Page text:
Marco Polo recounts having been shown, in a place he calls Ghinghin talas, "a good vein from which the cloth which we call of salamander, which cannot be burnt if it is thrown into the fire, is made..."Some archaeologists believe that ancients made shrouds of asbestos, wherein they burned the bodies of their kings to preserve only their ashes and to prevent the ashes being mixed with those of wood or other combustible materials used in funeral pyres. Others assert that the ancients used asbestos to make perpetual wicks for other lamps. A famous example is the golden lamp asbestos lychnis, which the sculptor Callimachus made for the Erechtheion. In more recent centuries, asbestos was indeed used for this purpose. Although asbestos causes skin to itch upon contact, ancient literature indicates that it was prescribed for diseases of the skin, for the itch, it is possible that the term asbestos was used for soapstone, because the two terms have been confused throughout history. The large-scale asbestos industry began in the mid-19th century.
Early attempts at producing asbestos paper and cloth in Italy began in the 1850s, but were unsuccessful in c
The O-Jolle was an event on the 2018 Vintage Yachting Games program at Copenhagen, Denmark. Six out of the eight scheduled races were completed. Seven sailors, on seven boats, from two nations entered. Both of the course areas on the Øresund in front of Hellerup were available for the O-Jolle event. In all cases the Alpha course area was used; the Øresund in front of the Hellerup Sejlklub was during the 2018 Vintage Yachting Games one of the targets of the remains of the Hurricane Florence. This resulted in South-Westerly winds that varied between 12–38 knots over the period of the Vintage. Course area Alpha was more in the open sea. With the South-Westerly winds this meant more waves; the wind was more stable and predictable closer to shore. In the O-Jolle six out of the planned eight races were completed; the O-Jolle class brought several European Champions to the Vintage. The first three races were dominated by Thies Bosch; when Thies encountered some material breakage the races were open again.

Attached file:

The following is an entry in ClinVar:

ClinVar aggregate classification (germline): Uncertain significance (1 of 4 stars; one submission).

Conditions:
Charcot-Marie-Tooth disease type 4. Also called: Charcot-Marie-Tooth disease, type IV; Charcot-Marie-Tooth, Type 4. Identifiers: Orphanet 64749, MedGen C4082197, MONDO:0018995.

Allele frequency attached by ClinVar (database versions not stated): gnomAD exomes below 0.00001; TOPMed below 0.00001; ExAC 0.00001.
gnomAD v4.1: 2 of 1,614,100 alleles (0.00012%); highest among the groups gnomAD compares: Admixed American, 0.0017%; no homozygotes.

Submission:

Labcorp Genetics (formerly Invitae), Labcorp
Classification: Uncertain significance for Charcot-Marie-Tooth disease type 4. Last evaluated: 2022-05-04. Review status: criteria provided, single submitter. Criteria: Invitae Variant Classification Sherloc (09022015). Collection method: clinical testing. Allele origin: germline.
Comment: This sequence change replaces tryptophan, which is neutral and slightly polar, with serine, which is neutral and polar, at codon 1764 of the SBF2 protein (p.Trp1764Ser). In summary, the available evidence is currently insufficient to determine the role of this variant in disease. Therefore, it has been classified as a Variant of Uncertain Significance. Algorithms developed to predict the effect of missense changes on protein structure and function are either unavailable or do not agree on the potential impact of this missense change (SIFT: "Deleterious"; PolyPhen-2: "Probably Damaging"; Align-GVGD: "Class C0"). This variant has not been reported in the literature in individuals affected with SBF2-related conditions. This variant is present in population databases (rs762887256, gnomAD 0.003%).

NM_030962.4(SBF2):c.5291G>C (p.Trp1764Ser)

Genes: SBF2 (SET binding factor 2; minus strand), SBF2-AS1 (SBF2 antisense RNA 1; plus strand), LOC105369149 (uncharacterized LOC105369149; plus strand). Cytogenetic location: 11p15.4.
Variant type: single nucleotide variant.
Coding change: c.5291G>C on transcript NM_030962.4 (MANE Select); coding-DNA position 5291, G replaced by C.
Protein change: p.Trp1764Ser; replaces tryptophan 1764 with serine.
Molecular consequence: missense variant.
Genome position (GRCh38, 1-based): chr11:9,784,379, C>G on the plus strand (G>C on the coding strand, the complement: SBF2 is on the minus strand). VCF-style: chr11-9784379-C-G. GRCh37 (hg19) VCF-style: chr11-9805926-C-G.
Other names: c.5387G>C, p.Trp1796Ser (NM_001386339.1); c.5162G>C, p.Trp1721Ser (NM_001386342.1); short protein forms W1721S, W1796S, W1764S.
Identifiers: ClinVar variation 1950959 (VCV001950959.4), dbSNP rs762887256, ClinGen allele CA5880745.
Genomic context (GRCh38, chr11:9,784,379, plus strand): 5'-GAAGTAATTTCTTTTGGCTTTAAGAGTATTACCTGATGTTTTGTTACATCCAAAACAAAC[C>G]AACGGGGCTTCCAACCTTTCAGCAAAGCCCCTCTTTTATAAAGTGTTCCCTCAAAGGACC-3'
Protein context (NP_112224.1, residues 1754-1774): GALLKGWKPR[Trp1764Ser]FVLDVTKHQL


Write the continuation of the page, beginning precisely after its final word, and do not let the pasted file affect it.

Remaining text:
Dnc = did not compete dnf = did not finish Crossed out results did not count for the total result. Information about the Vintage Yachting Classes can be verified by: IOC World Sailing Nederlands Scheepvaartmuseum Amsterdam Vintage Yachting Games OrganizationInformation about the organization, conditions and results can be verified by: Manage 2 Sail Twaalf Voets Jollen Club Admiralty 12' Dinghy International Olympiajol Union International Soling Association
Infundibulicybe gibba is a species of gilled mushroom, common in European woods. In English it is sometimes known as the common funnel; this species was described by the mycologist Christiaan Hendrik Persoon in 1801 as Agaricus gibbus, at a time when gilled mushrooms were all assigned to genus Agaricus. In 1871 in his guide to mycology, Paul Kummer allocated the species to the genus Clitocybe, which had only been a tribe within genus Agaricus. In 2003 Harri Harmaja created the new genus Infundibulicybe for some of the larger members of the former Clitocybe and he included Infundibulicybe gibba as the type species. A couple of authorities still keep it in genus Clitocybe, however; the older name Clitocybe infundibuliformis is identified as a synonym of I. gibba, but according to Species Fungorum that use was incorrect and the original C. infundibuliformis was a different mushroom. The epithet gibba comes from the Latin adjective "gibbus", meaning "humped" or "gibbous"; the name infundibuliformis derives from the Latin "infundibulum", a funnel, with the suffix "-formis" - so it means "funnel-shaped".
This section uses the given references throughout. The matt felted cap grows from about 3 cm to 8 cm, is beige to ochraceous sometimes with a pink tinge, it soon becomes funnel-shaped but has a small bulge in the centre. There is other veil remnant; the stem up to about 6 cm long and 1 cm in diameter. The white gills are crowded and decurrent, it has a faint "cyanic" smell, like new-mown hay, the taste is mild. However there is a central European variety "adstringens" which has an unpleasant taste; the tear-shaped spores are around 5.5-8 µm by 4-5 µm. This gregarious saprobic mushroom grows on soil in deciduous or coniferous woods and may be found from summer to autumn, it sometimes forms fairy rings. It is common throughout Europe, occurs in North America and Japan, it is edible when young, but said to be of mediocre quality. It can be used in risottos or soups etc.. The stems may be discarded. An extract of I. gibba exhibits inhibitory activity on thrombin. Infundibulicybe gibba in Index Fungorum "Infundibulicybe gibba".